The United Nations would want us to believe it is an assembly of 193 independent nations - coming together to deal with the world's most entrenched problems.
As this latest UNSC fiasco so clearly illustrates, the UN is a place where back-room deals, bloc voting, arm-twisting, and blackmail are accepted business processes. The adventures of Netanyahu, Trump, Obama, al Sisi, the New Zealanders, Venezuela, and others show us how the game is really played.
The voting process that takes place in front of the cameras is cosmetic theater. The significant deals that actually delivered the votes are hidden from view.
Irrespective of one's position on the policy statements of Donald Trump, or the views held by David Friedman, I think there is a broad mis-fire in Mr. Brownfeld's argument.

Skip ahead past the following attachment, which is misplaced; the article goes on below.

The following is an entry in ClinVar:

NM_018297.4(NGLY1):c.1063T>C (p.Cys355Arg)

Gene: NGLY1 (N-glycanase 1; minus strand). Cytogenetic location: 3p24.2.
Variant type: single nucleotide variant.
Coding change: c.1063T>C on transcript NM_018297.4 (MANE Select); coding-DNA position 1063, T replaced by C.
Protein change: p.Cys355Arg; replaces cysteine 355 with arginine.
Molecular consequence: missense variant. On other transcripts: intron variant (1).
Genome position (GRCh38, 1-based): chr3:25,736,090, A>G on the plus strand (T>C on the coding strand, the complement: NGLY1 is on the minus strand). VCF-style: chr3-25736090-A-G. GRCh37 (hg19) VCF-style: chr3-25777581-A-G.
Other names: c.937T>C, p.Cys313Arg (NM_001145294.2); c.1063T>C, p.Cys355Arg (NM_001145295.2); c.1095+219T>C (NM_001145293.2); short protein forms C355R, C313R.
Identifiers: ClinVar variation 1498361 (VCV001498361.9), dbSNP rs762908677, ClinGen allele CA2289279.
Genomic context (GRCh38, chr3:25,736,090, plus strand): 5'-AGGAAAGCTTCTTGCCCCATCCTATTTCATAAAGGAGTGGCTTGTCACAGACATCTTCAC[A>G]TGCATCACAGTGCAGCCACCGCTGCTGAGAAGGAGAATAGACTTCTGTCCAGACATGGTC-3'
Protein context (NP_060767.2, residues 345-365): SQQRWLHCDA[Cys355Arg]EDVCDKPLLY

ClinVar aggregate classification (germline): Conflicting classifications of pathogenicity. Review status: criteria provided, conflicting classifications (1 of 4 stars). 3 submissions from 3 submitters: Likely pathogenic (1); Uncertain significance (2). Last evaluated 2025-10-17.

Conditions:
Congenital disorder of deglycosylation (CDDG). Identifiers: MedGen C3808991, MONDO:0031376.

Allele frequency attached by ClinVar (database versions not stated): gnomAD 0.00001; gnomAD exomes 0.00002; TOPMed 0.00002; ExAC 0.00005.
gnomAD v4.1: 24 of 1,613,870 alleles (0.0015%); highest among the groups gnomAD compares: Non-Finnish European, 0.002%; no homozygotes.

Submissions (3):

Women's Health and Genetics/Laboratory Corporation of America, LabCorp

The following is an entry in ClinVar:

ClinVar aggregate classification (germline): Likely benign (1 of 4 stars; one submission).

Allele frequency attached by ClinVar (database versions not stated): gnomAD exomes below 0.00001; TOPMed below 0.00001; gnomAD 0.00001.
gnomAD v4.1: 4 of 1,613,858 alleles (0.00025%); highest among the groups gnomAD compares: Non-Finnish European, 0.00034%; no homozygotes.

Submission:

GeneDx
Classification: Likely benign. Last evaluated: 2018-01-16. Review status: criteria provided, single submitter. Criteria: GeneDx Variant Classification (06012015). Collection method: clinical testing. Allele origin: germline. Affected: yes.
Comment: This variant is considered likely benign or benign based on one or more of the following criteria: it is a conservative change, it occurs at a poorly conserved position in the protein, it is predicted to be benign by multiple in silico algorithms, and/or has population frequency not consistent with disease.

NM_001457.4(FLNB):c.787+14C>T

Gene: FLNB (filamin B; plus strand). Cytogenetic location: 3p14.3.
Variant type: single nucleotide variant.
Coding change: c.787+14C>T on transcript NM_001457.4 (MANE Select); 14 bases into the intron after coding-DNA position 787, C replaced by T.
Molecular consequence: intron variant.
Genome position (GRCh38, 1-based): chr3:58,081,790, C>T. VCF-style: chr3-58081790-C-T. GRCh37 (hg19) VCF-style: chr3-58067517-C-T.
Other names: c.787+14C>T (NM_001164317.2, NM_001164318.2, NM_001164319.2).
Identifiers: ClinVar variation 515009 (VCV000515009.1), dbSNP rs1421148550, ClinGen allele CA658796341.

The selection of US diplomats to foreign posts belongs to the President and the Secretary of State. It is subject to review by Congress. By convention, and out of respect, the government receiving the ambassador, (in this case, Israel), is typically consulted prior to to the selection and vetting process.
The notion that a US Ambassador to Israel must also be approved by the Palestine Authority or Jordan is strange. And the thought that the selection of Mr. Friedman somehow fuels Da'esh is over-the-top.
Is Mr. Brownfeld suggesting that Mr. Trump place a phone call to Abu Bakr al-Baghdadi to negotiate a list of agreeable US Ambassadors to Israel? Even if the Trump team had renewed Daniel Shapiro's contract, how would that have reduced ISIS / Daesh animosity against Israel, Jordan, or the Palestinian leadership?